Fetters calls West Hospital her "capstone" project, because it integrates her experience working on several health-care renovation and interior projects and new office buildings. Stewart said she has been building up to this as well after working on hundreds of other Iowa Health projects, including the Iowa Lutheran Hospital emergency room and the John Stoddard adult oncology unit.

"It's a chance of a lifetime to build a hospital and obviously the only one I will build, so the opportunity is extraordinary," Stewart said.

Because the two women had already worked together on several projects before, "I kind of have an understanding what (Sherry's) expectations are," Fetters said, which have been especially demanding on the schedule side. Fetters said it took a while to agree on a schedule that met Stewart's desire to complete the hospital quickly and Weitz's ability to meet that deadline.

"My job is always to push," Stewart said, laughing along with Fetters. "But the truth is both of us are strong women, and you have to be to be in this field."

To make this fast-paced timeline work, Weitz has implemented some new techniques, such as the Last Planner System and Building Information Modeling. Fetters has taken a lead role at Weitz Iowa in learning these new lean principles and implementing them company-wide and also has attained her professional accreditation in Leadership in Energy and Environmental Design during the project.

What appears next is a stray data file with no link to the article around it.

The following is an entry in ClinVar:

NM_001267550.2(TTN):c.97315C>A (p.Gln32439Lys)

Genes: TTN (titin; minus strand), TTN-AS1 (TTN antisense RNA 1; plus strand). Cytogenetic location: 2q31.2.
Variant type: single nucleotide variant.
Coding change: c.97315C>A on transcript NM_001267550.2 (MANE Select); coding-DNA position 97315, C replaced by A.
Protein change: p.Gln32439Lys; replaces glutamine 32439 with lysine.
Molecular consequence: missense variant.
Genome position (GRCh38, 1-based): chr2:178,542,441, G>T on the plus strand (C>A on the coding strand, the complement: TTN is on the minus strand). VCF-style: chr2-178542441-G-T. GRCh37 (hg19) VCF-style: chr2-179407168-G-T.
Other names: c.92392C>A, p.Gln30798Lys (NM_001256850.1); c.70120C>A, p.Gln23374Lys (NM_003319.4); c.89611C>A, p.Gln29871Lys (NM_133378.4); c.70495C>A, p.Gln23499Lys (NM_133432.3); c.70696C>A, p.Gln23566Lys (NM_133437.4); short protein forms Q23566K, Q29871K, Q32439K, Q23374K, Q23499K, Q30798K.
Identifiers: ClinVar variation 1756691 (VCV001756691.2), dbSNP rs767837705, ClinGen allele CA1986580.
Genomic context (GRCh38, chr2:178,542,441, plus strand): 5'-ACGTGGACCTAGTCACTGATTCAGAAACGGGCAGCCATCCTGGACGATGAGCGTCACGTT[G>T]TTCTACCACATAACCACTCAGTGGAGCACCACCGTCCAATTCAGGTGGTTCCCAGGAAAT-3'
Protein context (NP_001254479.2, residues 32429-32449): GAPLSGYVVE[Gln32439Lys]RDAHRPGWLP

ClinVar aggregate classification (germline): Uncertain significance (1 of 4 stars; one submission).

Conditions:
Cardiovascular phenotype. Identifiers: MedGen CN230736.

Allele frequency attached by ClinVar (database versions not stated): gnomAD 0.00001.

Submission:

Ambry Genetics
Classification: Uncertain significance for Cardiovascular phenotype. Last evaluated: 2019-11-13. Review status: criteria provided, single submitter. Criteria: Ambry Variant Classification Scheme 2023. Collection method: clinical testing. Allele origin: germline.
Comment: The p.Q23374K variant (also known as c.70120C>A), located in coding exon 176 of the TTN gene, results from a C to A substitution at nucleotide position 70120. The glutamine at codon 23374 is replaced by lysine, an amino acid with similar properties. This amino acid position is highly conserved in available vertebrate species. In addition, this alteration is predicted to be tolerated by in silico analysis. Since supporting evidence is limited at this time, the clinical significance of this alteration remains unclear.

"This has kind of been the role-model project," Fetters said. "We're going to take a lot of what our team has been doing out here, and it's just going to be the way that Weitz is going to do business."

The hospital project presents other unique challenges for the two women. With a focus on creating a safe and healing environment, Stewart has pushed for features such as making sure sheet vinyl is level with bathroom tiles to reduce falls. They also have had to deal with duplicate equipment to ensure that the hospital never loses heat, Internet access and other vital systems, and changes in regulations have caused adjustments to construction.

With the owner and contractor representatives having a close relationship, it has helped foster a team spirit throughout the job site. Working in side-by-side trailers at the construction site, Fetters or other Weitz crew members and Stewart are often going back and forth to ask questions or confirm plans, schedules and budgets. Stewart reviews all submittals and drawings, selects most of the interior designs and is constantly researching new regulations or technology.